This means enterprise data is no longer a static entity residing only in well-defined, controlled locations. It spans each and every device and application that users access. Today, applications run on VMs, desktops, mobile phones, or hybrid clouds. These apps are constantly generating data that is in perpetual motion – from the user’s screen to the enterprise data center or cloud and back – across multiple environments and geographical locations.
All of these make the job of securing data increasingly complex, although enterprises are making inroads in simplifying things with data virtualization.
Hybrid environments: IT infrastructure is increasingly converged and moving from data centers to a cloud-based environment. And a hybrid cloud at that for the enterprise. This makes security (the public cloud parts, at least) a shared responsibility between vendors and customers.
“The public cloud doesn't secure your applications for you,” said Mike Wronski, former Director of Product Marketing at Nutanix. “The providers secure their infrastructure, but they don't ensure that the services are implemented securely. They leave that up to the customer.”
Remote work: The COVID-19 pandemic necessitated an overnight shift to remote work and work-from-home for most, if not all, companies. Many enterprises were left struggling to enable their employees to access business-critical apps and files from home. Even before they could assess the risks and implement adequate security procedures, WFH became the norm.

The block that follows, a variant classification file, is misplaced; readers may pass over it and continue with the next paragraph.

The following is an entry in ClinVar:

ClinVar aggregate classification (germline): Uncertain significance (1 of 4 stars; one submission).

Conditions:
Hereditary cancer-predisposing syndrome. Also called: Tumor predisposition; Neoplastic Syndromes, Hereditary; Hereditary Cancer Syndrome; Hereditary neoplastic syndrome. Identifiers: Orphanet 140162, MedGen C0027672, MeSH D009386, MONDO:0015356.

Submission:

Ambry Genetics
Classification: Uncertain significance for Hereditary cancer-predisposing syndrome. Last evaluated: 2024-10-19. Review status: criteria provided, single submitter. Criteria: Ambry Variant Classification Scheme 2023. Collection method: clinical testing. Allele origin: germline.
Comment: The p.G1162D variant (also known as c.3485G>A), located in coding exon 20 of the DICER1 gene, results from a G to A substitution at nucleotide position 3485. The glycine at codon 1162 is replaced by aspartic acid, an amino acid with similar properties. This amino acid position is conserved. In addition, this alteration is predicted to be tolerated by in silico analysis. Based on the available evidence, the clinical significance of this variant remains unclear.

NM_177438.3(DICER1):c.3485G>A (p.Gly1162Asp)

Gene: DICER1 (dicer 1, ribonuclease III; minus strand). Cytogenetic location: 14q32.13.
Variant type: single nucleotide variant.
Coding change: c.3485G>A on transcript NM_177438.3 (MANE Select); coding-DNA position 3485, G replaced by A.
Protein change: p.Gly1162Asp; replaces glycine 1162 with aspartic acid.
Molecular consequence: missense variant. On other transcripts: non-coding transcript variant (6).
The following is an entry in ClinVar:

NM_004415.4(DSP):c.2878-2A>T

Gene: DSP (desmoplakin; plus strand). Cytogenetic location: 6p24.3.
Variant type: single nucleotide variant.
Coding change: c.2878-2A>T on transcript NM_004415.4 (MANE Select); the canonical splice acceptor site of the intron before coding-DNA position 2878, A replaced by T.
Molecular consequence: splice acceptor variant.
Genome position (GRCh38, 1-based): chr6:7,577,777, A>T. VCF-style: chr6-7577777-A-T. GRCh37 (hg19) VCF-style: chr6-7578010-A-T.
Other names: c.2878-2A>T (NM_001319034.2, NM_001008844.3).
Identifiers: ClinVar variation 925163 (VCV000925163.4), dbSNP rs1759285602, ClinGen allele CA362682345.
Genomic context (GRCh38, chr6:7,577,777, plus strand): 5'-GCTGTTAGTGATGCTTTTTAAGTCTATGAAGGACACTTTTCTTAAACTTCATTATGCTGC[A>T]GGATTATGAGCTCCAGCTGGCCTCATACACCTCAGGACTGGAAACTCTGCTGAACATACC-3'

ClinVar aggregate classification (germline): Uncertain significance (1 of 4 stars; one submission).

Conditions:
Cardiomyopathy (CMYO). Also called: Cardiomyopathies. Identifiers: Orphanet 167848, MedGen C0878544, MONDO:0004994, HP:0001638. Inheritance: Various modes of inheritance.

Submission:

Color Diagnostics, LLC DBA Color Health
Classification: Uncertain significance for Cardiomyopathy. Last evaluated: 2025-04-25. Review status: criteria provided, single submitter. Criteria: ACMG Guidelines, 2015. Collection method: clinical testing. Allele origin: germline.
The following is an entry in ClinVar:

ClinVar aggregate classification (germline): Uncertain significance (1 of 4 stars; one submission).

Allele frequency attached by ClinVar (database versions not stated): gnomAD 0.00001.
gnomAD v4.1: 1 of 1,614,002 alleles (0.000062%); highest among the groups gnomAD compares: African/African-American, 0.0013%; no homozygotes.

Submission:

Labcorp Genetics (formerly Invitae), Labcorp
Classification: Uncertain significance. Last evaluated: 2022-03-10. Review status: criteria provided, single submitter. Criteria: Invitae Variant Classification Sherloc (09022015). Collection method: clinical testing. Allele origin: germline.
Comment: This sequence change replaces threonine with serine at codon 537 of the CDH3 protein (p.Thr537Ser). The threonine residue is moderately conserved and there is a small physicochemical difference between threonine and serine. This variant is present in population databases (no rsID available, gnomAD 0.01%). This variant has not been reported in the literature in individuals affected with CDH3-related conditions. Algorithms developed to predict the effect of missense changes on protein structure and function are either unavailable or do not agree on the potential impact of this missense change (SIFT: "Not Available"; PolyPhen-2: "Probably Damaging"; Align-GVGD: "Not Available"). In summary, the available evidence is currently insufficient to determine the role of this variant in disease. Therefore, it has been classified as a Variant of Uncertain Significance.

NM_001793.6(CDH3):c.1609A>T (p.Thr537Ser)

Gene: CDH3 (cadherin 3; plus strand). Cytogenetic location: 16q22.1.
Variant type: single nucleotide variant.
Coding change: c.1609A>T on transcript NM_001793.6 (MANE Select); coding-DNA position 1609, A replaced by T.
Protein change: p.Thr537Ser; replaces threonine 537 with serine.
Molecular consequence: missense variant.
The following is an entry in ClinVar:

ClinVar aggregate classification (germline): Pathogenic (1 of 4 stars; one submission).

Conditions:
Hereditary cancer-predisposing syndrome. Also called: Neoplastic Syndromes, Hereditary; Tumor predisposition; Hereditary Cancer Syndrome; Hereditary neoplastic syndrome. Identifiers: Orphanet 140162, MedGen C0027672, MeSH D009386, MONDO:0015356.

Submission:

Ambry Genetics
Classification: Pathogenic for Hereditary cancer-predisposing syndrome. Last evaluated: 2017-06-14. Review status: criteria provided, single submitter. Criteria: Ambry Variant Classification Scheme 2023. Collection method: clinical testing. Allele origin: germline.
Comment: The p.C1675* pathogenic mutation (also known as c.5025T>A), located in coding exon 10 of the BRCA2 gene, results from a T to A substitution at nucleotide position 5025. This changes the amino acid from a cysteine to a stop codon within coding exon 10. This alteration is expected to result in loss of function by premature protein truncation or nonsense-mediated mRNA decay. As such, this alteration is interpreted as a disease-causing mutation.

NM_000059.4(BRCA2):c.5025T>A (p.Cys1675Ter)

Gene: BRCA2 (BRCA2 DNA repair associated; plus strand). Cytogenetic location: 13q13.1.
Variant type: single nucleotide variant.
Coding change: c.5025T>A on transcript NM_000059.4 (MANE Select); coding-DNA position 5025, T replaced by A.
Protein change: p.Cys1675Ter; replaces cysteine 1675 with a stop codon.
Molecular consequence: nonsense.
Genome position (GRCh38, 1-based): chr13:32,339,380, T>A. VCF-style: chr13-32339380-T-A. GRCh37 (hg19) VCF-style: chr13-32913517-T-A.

“There was a rapid shift to everyone working remotely, and not all companies were set up to work that way. Some had to make hasty moves to let people access systems and applications from home,” said Goodwin.
“The problem is we can’t monitor what employees are actually doing on their personal networks. We can just identify suspicious addresses and malware and take measures to keep them from compromising the IT infrastructure.”
Bearing all these tremendous shifts in mind, CIOs, CTOs, CISOs, and security admins need to take some far-reaching steps to protect their companies’ and their customers’ data at all times.
What Security Measures Can Enterprises Take?
No two security threats are alike. IT leaders need to be aware of different kinds of threats that apply to their work environment and make sure their systems are being vigilantly monitored for intrusions.
Educate employees on security best practices: Every employee needs to understand how vital data is to the business and the consequences that follow if it is compromised. Make sure employees pay attention to where emails are coming from, open emails only from trusted senders, and don’t click on links or attachments that they’re unsure of. The same goes for using a browser – all employees should be able to recognize warning signs on web pages and tell a dodgy site from a trustworthy one.
Password management warrants special attention; easy-to-break and shared passwords are still the number one cause of worry for enterprises. “Passwords are obsolete at this point. Ten years ago, it was time-consuming and processor-intensive to create a list of a billion passwords to hack a user account. But now it’s a trivial task,” said Goodwin.
“You need multifactor authentication, which requires a combination of biometrics, phone authentication, hardware or software tokens, or other verification methods,” he explained.